One of the questions overshadowed during last night’s #FanGate debate debacle between Governor Rick Scott and former Governor Charlie Crist was about raising the minimum wage. Crist said he supported raising it to $10.10 an hour. Scott does not support raising the wage floor arguing it would cripple businesses and drive up costs.
Today the Economic Policy Institute released a new study with results supporting Crist’s claims that it’s time for wages to go up.
According to the study it’s been more than five years since the federal minimum wage was raised to its current $7.25 per hour floor.
“Over that time, the value of a minimum-wage income has fallen nearly 10% due to rising prices,” the study’s executive summary reads.
Critics of the fight to raise the minimum wage worry such a move would be detrimental to small businesses. They claim it would result in massive layoffs and rising consumer prices. But the Economic Policy Institute points to something critics probably don’t want you to know – raising the wage floor is good for the economy because it takes people out of costly social safety net programs.
According to results, about half of all workers in the bottom 20 percent of wage earners receive some form of public assistance whether it’s Medicaid, the Earned Income Tax Credit, food stamps or any other in a long list of programs available to low income people. Those programs account for more than $45 billion in government spending and about half of it goes to workers who earn less than $10.10.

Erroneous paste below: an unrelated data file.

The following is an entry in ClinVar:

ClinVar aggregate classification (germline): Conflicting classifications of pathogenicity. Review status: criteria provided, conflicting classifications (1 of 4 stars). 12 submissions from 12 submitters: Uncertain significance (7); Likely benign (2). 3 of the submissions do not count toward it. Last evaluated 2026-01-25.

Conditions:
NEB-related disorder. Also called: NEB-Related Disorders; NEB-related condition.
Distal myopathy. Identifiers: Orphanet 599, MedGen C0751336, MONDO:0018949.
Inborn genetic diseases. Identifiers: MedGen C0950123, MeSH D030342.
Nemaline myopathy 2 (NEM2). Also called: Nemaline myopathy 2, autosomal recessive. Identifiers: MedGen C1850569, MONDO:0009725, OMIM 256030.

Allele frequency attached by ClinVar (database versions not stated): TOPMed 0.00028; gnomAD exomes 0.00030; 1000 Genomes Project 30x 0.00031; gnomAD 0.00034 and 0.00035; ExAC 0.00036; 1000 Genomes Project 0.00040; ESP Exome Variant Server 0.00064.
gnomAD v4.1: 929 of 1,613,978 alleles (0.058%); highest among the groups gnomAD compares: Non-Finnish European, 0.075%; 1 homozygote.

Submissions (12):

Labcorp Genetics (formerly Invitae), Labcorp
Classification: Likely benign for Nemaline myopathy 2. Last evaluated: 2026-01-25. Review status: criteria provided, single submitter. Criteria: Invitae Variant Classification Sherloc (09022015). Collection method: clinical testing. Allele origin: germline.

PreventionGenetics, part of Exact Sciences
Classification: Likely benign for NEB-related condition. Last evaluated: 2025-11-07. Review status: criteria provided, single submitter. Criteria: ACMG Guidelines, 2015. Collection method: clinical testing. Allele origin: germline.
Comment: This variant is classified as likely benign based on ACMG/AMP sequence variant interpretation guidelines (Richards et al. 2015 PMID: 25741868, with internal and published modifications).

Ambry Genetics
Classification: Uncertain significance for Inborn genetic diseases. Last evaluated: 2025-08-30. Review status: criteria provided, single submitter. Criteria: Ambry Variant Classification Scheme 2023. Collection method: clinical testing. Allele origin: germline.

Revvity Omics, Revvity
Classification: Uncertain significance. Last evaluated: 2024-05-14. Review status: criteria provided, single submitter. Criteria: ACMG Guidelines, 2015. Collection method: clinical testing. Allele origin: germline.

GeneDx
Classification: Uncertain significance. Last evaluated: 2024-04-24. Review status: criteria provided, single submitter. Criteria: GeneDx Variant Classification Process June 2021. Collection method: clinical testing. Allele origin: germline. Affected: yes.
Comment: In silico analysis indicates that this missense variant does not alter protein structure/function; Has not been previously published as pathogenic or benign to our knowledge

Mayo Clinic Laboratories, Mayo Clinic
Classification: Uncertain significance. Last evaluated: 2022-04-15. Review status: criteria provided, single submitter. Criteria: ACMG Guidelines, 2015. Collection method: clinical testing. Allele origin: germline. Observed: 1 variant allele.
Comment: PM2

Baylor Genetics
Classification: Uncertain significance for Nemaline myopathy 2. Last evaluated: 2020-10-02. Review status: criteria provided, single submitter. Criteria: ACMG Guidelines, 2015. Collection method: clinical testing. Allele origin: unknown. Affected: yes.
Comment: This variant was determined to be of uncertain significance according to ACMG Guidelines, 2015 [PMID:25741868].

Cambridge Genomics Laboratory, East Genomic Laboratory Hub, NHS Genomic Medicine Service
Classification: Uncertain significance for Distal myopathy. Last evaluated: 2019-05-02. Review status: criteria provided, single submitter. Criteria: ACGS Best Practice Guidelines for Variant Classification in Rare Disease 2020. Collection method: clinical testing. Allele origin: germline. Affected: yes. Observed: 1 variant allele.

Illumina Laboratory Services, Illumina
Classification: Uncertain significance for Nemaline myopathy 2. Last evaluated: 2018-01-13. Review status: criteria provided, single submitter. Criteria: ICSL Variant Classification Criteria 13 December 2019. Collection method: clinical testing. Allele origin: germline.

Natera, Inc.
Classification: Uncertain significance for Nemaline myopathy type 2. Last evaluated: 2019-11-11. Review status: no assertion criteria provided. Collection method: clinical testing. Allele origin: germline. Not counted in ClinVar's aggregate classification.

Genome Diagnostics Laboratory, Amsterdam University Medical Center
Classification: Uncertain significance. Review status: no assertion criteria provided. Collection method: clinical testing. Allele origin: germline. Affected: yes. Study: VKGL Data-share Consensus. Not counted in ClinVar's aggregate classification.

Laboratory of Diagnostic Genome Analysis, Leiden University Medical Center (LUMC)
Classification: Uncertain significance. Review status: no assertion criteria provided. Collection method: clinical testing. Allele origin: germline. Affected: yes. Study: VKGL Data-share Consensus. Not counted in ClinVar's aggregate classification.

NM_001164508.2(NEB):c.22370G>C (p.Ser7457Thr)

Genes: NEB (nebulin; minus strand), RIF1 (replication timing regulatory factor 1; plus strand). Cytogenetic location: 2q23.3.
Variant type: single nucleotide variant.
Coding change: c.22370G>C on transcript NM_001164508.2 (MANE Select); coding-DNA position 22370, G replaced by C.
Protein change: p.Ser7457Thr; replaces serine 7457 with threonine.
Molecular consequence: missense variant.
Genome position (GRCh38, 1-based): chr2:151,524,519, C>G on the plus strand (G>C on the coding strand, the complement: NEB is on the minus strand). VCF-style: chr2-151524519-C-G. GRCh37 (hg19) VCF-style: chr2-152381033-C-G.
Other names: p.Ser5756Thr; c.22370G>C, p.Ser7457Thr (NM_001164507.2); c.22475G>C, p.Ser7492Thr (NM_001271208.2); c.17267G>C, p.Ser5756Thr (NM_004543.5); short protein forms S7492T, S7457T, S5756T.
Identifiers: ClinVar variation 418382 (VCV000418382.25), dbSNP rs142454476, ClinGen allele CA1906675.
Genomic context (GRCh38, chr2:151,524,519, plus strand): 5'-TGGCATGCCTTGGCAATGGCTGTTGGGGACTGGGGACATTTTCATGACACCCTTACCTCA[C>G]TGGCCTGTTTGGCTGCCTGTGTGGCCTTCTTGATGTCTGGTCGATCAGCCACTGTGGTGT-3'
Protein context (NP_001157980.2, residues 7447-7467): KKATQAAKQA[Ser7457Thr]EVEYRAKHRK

The report concludes that if the minimum wage were raised to $10.10, more than 1.7 million American workers would no longer rely on public assistance programs reducing government spending on social safety nets by $7.6 billion a year. In addition, safety net programs would save 24 cents for every additional dollar in wages paid to workers affected by a minimum-wage increase to $10.10.
That’s a crap ton of savings. So, why all the hubbabaloo against it? That’s thanks to people like economist David Neumark. He wrote an op-ed in the Wall Street Journal earlier this year explaining why raising the minimum wage is a bad thing. His claims aren’t really about job loss so much as about why it’s not necessary to strain businesses for a wage hike that won’t even benefit the people who need it.
“Many low-wage workers are in higher-income families—workers who are not the primary breadwinners and often contribute a small share of their family’s income. Second, some workers in poor families earn higher wages but don’t work enough hours. And third, about half of poor families have no workers, in which case a higher minimum wage does no good,” Neumark writes.
Neumark instead suggests alternatives.
“The Earned Income Tax Credit directly targets low-income families, rather than low-wage workers. And my research with William Wascher, using Census Bureau data, shows that a higher EITC boosts incomes of poor families, and even—by encouraging work—leads to more low-income families earning their way out of poverty. The EITC could be made more generous, particularly for childless adults who currently get little from it,” the WSJ op-ed reads.
So, the bottom line, no matter what side of the issue you’re on, you can find either an expert or a study to support your views. It’s worth noting though, even Neumark acknowledges that supporting minimum wage increases is the more popular opinion among voters.
An article in Forbes speculates that may be why Democrats are latching on to the issue during the 2014 mid-term elections.